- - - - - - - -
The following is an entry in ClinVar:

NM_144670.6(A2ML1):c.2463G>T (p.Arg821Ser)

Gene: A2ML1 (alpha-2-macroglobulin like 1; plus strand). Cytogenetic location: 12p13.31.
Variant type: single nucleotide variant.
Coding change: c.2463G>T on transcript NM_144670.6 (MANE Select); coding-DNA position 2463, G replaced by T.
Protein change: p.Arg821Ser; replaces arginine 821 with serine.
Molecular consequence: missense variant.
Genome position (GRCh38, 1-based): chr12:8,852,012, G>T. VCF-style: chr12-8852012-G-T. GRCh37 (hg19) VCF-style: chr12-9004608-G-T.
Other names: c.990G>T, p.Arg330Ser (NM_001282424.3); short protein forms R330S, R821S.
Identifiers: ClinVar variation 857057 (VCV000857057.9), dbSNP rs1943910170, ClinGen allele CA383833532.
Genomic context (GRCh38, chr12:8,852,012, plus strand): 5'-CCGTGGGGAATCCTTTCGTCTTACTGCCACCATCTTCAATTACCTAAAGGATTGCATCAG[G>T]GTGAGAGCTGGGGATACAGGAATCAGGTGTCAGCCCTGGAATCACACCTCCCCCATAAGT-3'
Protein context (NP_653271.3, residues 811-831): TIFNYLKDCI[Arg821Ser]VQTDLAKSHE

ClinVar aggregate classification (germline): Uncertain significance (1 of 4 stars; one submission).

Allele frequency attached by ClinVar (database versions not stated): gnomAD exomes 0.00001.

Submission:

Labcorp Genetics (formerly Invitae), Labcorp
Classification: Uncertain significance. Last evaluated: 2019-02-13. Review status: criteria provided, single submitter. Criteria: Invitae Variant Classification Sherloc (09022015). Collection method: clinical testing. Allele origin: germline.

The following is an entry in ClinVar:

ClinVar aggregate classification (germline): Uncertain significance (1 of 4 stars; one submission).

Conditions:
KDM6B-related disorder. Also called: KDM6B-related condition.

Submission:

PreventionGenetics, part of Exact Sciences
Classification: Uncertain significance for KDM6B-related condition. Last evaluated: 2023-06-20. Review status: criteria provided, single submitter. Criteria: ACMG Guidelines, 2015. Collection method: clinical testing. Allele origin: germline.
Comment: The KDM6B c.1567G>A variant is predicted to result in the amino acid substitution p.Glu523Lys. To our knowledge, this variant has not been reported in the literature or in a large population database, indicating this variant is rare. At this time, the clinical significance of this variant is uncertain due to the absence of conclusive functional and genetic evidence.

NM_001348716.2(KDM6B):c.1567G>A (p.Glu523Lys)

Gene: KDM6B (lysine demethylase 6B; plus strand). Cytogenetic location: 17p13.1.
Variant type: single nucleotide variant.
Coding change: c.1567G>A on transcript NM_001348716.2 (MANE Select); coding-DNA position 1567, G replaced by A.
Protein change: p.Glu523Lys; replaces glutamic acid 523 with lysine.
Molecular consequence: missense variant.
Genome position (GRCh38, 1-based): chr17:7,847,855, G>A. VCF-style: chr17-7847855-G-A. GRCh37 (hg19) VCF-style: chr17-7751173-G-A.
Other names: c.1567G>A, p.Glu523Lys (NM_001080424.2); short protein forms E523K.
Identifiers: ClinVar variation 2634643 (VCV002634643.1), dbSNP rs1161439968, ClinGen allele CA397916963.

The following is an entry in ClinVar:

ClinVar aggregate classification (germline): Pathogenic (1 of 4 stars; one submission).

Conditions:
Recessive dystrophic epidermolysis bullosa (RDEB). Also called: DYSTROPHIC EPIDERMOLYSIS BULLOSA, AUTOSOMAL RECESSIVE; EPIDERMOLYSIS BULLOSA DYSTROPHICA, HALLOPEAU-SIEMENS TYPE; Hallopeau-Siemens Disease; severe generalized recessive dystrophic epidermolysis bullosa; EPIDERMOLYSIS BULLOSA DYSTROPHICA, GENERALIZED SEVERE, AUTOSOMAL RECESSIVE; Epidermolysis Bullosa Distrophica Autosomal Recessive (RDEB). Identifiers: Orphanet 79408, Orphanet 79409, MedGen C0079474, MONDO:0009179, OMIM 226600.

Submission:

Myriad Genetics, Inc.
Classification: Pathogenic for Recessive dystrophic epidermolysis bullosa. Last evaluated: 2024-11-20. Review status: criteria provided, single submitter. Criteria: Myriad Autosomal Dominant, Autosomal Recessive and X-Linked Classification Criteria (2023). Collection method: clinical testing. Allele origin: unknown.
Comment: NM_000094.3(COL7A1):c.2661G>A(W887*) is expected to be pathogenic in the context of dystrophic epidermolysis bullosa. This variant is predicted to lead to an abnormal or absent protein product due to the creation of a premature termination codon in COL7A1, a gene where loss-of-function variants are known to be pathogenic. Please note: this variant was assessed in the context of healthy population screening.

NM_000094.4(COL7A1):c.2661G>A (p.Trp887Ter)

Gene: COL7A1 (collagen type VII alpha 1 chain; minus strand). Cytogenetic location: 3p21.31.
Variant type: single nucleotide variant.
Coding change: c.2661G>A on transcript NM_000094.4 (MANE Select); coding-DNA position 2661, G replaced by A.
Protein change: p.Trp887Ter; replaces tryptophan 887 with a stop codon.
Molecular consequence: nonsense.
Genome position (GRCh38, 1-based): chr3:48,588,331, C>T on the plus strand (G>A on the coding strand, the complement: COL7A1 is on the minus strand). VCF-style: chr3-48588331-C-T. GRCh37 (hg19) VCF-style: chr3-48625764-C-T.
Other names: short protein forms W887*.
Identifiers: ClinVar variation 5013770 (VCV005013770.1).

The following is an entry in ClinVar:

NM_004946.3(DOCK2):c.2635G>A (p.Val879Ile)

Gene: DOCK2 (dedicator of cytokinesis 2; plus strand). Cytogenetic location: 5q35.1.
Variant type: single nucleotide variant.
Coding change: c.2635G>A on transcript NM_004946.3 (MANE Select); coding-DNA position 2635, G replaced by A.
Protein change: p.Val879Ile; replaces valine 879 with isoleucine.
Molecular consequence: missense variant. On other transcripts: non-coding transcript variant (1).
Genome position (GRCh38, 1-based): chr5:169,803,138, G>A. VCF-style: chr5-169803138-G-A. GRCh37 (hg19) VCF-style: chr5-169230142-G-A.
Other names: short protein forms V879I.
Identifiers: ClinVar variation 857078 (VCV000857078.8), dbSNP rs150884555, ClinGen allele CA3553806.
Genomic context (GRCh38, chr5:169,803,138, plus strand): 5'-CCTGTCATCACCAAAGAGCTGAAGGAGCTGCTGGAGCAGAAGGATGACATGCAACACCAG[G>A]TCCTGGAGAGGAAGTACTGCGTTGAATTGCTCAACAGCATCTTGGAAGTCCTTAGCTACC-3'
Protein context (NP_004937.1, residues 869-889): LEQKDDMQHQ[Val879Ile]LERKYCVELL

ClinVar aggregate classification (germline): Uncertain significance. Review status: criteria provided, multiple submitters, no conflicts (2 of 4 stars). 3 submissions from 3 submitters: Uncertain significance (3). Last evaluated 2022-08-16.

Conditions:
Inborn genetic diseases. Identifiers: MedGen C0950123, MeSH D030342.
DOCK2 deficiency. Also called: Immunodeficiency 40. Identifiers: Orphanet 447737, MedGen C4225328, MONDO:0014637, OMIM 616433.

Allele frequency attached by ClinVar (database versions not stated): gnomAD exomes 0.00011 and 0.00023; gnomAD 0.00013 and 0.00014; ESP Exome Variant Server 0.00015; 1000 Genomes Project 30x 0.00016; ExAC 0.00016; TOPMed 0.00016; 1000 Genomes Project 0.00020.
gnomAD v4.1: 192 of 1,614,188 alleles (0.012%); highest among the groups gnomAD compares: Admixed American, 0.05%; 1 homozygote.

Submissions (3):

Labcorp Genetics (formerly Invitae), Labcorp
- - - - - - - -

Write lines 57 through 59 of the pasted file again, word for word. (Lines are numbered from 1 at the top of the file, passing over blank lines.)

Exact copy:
Protein change: p.Val879Ile; replaces valine 879 with isoleucine.
Molecular consequence: missense variant. On other transcripts: non-coding transcript variant (1).
Genome position (GRCh38, 1-based): chr5:169,803,138, G>A. VCF-style: chr5-169803138-G-A. GRCh37 (hg19) VCF-style: chr5-169230142-G-A.